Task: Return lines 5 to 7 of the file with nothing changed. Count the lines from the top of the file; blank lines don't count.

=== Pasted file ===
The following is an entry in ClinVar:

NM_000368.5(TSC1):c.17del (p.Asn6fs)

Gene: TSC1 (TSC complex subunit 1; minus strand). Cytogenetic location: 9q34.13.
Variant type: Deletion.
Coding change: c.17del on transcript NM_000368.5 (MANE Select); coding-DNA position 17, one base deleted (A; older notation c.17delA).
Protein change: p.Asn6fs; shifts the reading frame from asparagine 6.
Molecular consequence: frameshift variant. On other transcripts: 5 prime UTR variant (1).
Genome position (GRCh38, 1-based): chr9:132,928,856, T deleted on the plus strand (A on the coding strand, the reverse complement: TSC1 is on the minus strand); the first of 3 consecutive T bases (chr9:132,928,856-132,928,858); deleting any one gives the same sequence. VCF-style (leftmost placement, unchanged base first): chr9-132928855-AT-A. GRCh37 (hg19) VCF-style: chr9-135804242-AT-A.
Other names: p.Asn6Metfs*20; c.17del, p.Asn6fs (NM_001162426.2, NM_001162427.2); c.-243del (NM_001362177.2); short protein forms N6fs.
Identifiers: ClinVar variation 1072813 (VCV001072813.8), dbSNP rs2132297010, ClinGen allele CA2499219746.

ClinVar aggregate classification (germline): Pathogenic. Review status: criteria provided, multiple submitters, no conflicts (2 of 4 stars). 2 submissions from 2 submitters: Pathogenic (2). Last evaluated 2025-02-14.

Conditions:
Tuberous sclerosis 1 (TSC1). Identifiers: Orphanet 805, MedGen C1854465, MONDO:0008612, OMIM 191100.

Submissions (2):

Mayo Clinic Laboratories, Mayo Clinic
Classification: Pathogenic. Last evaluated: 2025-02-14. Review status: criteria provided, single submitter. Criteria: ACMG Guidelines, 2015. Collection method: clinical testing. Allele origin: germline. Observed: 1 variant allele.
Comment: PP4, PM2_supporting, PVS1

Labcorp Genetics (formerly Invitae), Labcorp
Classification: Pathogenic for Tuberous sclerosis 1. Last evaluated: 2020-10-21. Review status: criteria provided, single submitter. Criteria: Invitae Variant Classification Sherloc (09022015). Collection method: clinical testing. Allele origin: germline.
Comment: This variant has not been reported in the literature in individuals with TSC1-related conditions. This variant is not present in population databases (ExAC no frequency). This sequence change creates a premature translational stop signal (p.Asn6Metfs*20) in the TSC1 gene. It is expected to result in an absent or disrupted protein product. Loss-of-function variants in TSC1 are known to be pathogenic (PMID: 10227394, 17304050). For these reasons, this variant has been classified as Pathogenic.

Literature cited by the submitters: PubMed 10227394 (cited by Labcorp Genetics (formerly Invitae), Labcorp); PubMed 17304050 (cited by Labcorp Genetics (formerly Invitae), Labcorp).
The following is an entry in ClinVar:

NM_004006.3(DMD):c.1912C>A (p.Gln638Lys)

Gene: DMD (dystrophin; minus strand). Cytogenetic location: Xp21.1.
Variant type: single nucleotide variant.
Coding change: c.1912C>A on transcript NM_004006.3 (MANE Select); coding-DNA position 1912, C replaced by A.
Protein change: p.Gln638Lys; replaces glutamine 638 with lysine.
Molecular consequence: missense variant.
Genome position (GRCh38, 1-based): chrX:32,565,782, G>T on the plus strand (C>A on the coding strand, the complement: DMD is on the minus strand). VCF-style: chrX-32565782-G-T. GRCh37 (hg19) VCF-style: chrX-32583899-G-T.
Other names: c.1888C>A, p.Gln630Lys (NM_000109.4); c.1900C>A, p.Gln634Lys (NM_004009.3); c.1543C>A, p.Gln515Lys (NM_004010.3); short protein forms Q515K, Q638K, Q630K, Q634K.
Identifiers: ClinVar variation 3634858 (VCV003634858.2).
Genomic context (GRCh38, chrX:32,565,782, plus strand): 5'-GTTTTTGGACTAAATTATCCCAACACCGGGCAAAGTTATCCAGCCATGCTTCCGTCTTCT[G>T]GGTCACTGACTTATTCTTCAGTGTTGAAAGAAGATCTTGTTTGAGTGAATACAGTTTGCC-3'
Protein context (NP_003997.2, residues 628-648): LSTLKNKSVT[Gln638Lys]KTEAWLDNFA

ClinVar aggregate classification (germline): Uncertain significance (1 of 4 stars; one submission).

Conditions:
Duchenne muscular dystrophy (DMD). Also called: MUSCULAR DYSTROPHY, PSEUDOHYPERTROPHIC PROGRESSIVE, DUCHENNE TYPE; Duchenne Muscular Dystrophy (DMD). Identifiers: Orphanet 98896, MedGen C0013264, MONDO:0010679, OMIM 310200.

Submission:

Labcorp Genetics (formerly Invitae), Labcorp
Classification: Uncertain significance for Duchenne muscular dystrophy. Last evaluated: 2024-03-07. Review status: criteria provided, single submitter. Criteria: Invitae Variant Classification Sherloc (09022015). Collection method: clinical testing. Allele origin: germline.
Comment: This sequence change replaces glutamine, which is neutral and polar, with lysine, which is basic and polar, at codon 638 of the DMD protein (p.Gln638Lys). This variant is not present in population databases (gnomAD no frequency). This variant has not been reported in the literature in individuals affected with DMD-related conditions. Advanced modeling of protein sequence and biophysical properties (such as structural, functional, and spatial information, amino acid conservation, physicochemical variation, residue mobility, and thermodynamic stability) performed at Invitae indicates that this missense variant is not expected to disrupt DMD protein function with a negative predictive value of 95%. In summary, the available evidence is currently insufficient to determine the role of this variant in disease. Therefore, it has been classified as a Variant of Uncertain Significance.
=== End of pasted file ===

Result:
Coding change: c.17del on transcript NM_000368.5 (MANE Select); coding-DNA position 17, one base deleted (A; older notation c.17delA).
Protein change: p.Asn6fs; shifts the reading frame from asparagine 6.
Molecular consequence: frameshift variant. On other transcripts: 5 prime UTR variant (1).